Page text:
One of the most dynamic developments within the soybean industry in recent history has been the proliferation of current and planned expansion of soybean processing throughout the United States – largely inspired by the demand for soybean oil as one of the primary feedstocks for the expanding renewable energy market.  These current and planned investments present a profound question, “With all of the future processing, how can we most effectively access markets for the increased soybean meal?”.  A group of soybean farmer organizations are helping provide an answer to this question by assisting a future investment that will significantly enhance the amount of U.S. soybean meal exported to international customers.  

AG Processing, Inc. (AGP), the Omaha-based cooperative that owns and operates ten soybean processing facilities in the Midwest, announced on March 22nd a major expansion and upgrade to its export terminal at the Port of Grays Harbor in Aberdeen, Washington.  AGP plans to construct additional storage at its Terminal 2 facility and develop a new ship loader at Terminal 4.  These investments – scheduled to be operational in 2025 – will ultimately allow the AGP terminal to increase soybean meal exports from 3 million to 6 million metric tons.  In order to accommodate this growth and investment, the Port of Grays Harbor will expand its rail infrastructure within the complex to efficiently handle the increased volume, as well as mitigate the surface traffic impact to the local community.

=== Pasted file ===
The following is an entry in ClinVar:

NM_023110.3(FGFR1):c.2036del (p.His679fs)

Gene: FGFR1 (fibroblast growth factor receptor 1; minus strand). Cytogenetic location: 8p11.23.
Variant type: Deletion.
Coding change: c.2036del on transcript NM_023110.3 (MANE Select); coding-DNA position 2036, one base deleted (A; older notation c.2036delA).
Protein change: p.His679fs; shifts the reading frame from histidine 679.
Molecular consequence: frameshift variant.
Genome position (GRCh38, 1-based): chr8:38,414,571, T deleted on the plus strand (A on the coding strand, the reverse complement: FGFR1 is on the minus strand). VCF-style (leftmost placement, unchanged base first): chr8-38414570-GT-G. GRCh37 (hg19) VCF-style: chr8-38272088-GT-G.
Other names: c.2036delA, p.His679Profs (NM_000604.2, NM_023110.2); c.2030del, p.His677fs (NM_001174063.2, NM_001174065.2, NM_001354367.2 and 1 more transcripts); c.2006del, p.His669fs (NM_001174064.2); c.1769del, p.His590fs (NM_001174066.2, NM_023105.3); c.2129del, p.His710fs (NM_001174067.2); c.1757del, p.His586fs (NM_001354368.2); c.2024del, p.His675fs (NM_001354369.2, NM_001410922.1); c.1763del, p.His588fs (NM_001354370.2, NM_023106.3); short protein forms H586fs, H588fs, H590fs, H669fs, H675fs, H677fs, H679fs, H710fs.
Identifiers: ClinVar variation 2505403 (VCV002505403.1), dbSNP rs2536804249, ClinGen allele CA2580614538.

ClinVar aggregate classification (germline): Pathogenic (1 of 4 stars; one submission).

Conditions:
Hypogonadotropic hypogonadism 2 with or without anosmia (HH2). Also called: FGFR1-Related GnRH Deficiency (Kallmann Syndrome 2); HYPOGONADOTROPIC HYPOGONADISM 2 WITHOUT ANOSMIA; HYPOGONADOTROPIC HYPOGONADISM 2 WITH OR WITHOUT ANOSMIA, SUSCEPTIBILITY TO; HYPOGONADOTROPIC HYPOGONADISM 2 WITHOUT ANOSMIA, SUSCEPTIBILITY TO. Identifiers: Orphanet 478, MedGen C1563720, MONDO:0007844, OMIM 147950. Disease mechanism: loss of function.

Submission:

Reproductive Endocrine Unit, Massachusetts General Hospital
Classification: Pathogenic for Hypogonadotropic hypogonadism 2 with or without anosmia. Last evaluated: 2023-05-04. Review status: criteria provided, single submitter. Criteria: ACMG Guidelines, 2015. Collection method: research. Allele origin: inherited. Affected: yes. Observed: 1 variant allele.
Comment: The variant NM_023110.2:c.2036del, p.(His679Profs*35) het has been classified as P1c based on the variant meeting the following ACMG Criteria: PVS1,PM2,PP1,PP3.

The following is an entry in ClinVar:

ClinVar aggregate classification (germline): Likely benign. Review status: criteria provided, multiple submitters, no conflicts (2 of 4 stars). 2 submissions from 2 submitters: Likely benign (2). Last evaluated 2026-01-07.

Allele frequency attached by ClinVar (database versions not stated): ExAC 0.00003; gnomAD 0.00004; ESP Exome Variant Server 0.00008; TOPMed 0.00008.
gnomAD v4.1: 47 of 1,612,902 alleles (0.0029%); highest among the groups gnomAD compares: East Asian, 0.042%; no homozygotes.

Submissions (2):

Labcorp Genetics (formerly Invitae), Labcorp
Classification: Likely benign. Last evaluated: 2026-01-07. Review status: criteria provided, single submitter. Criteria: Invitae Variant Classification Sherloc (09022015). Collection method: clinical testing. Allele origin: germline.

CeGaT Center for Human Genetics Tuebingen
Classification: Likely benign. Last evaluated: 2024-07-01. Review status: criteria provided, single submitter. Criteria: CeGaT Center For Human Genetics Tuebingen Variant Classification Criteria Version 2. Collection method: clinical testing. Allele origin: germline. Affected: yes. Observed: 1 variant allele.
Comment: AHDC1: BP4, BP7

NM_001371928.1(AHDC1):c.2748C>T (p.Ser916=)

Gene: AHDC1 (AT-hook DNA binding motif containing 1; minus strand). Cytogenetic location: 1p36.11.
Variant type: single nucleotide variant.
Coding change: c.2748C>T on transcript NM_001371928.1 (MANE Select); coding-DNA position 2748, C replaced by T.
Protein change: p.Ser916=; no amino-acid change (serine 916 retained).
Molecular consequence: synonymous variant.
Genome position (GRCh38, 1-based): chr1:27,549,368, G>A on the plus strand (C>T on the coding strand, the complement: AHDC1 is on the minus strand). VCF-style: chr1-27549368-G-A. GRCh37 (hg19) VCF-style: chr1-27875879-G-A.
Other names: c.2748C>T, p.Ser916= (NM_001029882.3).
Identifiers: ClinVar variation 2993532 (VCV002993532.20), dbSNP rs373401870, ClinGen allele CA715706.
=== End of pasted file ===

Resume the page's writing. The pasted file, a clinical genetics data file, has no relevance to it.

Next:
Given the profound benefit these planned investments will provide to a significant number U.S. soybean farmers, the United Soybean Board, the Iowa Soybean Association, the Kansas Soybean Commission, the Nebraska Soybean Board, the North Dakota Soybean Council, the South Dakota Soybean Research and Promotion Council, and the Soy Transportation Coalition have committed $1.3 million to help offset some of the pre-engineering, design, and site development costs of the Port of Grays Harbor Terminal 4 Expansion and Redevelopment Project.

“With more future soybean processing in this country, farmers are very interested in opportunities to assist with the increased need for soybean meal export capacity,” says Jonathan Miller, a soybean farmer from Island, Kentucky, and Chairman of the Soy Transportation Coalition.  “The more we can export a higher value product, like soybean meal, farmers will benefit.  I am proud how these soybean farmer organizations are demonstrating their commitment to their fellow producers by making this significant investment.”